By: David Stewart
I work in an environment with exposure to the homeless. Approximately forty hours of my week is around people with mental challenges. Twenty five percent of my time is around hostile environments. Sometimes I talk with veterans who have lost their paths in life, other times I find myself engaged in conversations with widows with no direction anymore. I have seen needles in arms because the reality of their life was too much to look at without something to make them forget. I have talked with business owners who quickly run them off, because of the scenario some homeless create. We all see the tourist who are either quick to help them or eager to avoid them. I have seen what we all have seen, faces in crowds that we all call homelessness.
In some of my conversations with the homeless, I discovered that the faces have names. The names have stories, the stories will cause tears to shed, the tears will sometimes remind the homeless individual that thy were not always this way. There are always the ones who are so hardened by life that they only express anger, cursing, fits of rage and just want the next drink of the bottle. Humanity can have “moments” where we all have fits of rage, anger, cursing or “moments” we are not ourselves. But what I have discovered is some individuals we see in the streets and corners are more than a cliché, they are world fly weight boxing champions. One is a world known professional athlete sister; another is a lawyer’s brother. One I know has told me stories of being caught by Dog the Bounty hunter once, another use to own his own construction company. Somehow these faces in crowds become comedians telling their story and I find myself wondering…. How did they get here?
I met a man in the streets here that moved to Hawaii last year to start over. He was from the mainland and went through a loss of wife and kids and needed a new start. He found a job in his field after moving here but then Covid. He lost his job, could not find a new job that could keep him in his room he was renting, so for the first time ever he became homeless. He began to ride the bus during the day and worked cleaning at night to keep cash in his pocket. The point being he was trying; it eventually became too much, and his hardships became survival. The darkness was overtaking what was once light in him. When I met him, we talked, and he told me he prayed to God that morning that something must happen. The darkness was not just overtaking him, it was winning! Through a friend I knew on the island I got to connect him to a men’s home that could take him in. We worked through some challenges and got him into the program where he is looking to graduate soon and possible work there in the ministry. This is one of many faces in the crowd. He made it through, others do not.
Jesus said in the Bible that the poor will always be with us, but he will not. I find that scripture interesting, almost like a clue. The poor is not the issue! The homeless is not the issue! The issue is Jesus is not here. He was always found with the poor, homeless, outcast, misfits. “No Jesus! Don’t got talk with them”, that’s what other people told him. I am glad he did not listen; I am glad he went to learn their names. I am a Christian believer, and in being a Christian believer that means I believe Jesus is in me. If you are a believer, that means he is in you as well. That means there must be a hope or light for others stuck in the darkness. The question I asked earlier of, how did they get here? They lost Hope!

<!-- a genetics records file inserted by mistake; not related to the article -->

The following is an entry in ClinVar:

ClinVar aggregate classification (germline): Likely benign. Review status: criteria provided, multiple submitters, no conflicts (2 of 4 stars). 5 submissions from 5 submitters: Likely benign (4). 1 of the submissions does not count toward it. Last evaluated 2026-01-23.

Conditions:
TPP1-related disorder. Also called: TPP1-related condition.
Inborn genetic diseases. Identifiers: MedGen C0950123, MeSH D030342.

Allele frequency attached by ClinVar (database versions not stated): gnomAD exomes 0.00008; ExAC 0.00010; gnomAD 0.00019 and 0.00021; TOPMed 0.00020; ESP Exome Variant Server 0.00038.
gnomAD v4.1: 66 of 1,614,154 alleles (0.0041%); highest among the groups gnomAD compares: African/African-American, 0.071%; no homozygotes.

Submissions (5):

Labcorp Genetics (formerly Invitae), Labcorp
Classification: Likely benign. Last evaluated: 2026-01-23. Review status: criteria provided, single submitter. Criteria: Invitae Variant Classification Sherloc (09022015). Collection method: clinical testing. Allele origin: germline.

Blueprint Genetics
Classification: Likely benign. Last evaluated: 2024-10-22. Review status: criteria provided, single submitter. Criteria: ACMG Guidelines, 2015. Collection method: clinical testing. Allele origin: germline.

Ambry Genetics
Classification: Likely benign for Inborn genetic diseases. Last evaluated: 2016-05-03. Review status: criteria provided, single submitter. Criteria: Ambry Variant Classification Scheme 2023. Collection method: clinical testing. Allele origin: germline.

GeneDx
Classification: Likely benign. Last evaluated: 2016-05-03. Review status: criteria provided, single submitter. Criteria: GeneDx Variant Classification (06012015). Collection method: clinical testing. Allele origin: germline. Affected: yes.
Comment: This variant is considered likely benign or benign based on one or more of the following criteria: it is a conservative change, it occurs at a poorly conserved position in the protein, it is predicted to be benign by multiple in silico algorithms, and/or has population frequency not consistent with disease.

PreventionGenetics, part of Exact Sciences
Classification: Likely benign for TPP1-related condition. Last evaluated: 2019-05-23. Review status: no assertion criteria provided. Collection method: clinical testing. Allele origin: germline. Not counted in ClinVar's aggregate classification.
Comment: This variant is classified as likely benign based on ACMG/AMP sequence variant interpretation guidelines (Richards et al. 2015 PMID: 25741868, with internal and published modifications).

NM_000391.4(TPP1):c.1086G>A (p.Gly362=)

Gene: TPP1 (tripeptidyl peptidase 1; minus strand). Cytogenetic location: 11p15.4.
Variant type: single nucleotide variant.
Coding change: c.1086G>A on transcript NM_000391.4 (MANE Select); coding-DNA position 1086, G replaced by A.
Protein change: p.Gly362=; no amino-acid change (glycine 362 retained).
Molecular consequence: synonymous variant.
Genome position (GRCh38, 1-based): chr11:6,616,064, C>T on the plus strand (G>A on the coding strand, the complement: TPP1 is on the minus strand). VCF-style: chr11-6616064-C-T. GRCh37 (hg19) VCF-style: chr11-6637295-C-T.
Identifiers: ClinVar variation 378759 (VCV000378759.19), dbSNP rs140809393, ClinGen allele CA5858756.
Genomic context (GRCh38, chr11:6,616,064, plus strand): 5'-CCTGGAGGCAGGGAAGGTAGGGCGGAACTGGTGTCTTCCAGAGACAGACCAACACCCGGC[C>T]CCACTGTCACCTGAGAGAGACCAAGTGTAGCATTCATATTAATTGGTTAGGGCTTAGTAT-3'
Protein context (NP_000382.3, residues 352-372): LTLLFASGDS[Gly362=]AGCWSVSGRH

When I was way younger, I got stuck at one of those carnival games at a fair I attended. It was designed to keep you on edge of winning the big prize, but no reality of winning it at all. I lost way more money that I should and felt sick afterwards. I had plans for that lost money, now what? Over time, I made more money and moved on past what was once a tragic ordeal. We can lose money and recover by making more, but if we lose hope, its not a game at all. The one thing that most of the homeless I talk with have in common is that they feel hopeless. So much of the darkness, in whatever form in came in, has snuffed out what was once a flame. I often asked these faces in the crowds that when they were growing up what did they always pretend to be when they were grown? There has not been one yet that has answered Homeless. The fact that they are means something went wrong, they lost hope and never recovered. Some have been that way so long that it has become normal to them, to me that is the real tragedy. The worst thing I think any of us can become is stagnant, sitting still, no activity, no current or flow. Hopeless.
I do not write this to say I have a solution to the homelessness in Hawaii. I do not write this to say I agree with all the issues it causes other people or businesses. I write this to just put my thoughts on a screen as motivation to me and hopefully others.
“Then the Lord said to me, write my answer plainly on tablets, so that a runner can carry the correct message to others. “Habakkuk 2:2
I think the answer to homelessness goes back to the clue Jesus gave us. “They” will always be here, but we have to make sure as believer that “he” is represented as well. When we represent someone, that means we re-present him to others. Share a conversation, share a meal, put a name to the face and let them know yours. Yes, they may even fuss you out and walk away screaming at you while calling you a name. The darkness is dark, but the light can cut a path! Sometimes that path will lead you to amazing opportunities to do exactly what you are created for…restoring hope to a face in a crowd.